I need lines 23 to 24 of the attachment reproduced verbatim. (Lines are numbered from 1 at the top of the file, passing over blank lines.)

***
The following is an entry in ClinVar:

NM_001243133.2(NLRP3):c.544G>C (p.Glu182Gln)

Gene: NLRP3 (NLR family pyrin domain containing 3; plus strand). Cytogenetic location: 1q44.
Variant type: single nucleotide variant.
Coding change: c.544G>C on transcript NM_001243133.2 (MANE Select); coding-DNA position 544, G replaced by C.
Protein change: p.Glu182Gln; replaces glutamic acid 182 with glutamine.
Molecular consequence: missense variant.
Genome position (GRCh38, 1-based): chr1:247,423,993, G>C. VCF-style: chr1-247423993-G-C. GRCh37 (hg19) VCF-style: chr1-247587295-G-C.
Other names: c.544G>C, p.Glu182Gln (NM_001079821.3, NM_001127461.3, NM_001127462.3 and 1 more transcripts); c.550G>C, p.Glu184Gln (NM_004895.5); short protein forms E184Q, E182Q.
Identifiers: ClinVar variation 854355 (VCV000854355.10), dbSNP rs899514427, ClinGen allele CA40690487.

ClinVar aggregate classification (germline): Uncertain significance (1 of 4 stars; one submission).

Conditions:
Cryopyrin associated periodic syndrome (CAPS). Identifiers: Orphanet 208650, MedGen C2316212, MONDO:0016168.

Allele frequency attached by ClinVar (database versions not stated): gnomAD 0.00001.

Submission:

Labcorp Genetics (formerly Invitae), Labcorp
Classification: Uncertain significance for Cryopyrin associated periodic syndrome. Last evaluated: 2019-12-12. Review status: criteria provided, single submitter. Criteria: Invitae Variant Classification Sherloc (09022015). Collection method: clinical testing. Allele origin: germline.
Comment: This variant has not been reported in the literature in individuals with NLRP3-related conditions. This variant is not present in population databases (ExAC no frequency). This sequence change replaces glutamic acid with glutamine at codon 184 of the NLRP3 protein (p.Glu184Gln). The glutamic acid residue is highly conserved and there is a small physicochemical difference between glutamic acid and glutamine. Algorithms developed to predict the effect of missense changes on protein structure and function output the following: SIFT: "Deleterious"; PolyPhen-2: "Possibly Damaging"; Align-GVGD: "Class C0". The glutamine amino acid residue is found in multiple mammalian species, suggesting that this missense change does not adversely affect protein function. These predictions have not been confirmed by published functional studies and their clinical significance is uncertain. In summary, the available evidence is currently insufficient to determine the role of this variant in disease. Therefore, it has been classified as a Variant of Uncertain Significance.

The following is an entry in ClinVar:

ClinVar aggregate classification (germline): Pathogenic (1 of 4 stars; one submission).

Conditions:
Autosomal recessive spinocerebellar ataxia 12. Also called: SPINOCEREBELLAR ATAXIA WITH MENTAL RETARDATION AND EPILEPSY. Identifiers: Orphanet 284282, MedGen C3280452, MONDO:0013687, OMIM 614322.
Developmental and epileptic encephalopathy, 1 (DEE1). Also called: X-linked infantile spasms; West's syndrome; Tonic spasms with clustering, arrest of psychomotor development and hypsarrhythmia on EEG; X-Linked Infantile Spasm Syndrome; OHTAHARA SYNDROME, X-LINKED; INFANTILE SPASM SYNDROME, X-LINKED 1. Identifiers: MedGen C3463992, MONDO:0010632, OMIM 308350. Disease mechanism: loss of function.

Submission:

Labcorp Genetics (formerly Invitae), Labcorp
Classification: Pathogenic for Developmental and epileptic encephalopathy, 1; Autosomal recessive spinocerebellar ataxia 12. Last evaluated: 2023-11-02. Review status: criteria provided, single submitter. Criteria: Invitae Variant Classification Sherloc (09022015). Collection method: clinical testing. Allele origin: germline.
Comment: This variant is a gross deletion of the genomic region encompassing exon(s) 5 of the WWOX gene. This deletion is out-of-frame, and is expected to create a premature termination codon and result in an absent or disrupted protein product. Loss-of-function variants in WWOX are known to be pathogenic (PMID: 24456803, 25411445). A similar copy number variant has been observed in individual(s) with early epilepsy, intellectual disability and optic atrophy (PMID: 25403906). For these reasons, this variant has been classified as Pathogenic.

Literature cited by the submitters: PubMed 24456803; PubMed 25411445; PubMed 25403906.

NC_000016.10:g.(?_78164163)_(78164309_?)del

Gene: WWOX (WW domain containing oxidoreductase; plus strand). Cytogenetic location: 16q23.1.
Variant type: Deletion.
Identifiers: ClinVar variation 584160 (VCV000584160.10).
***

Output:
Developmental and epileptic encephalopathy, 1 (DEE1). Also called: X-linked infantile spasms; West's syndrome; Tonic spasms with clustering, arrest of psychomotor development and hypsarrhythmia on EEG; X-Linked Infantile Spasm Syndrome; OHTAHARA SYNDROME, X-LINKED; INFANTILE SPASM SYNDROME, X-LINKED 1. Identifiers: MedGen C3463992, MONDO:0010632, OMIM 308350. Disease mechanism: loss of function.

Submission: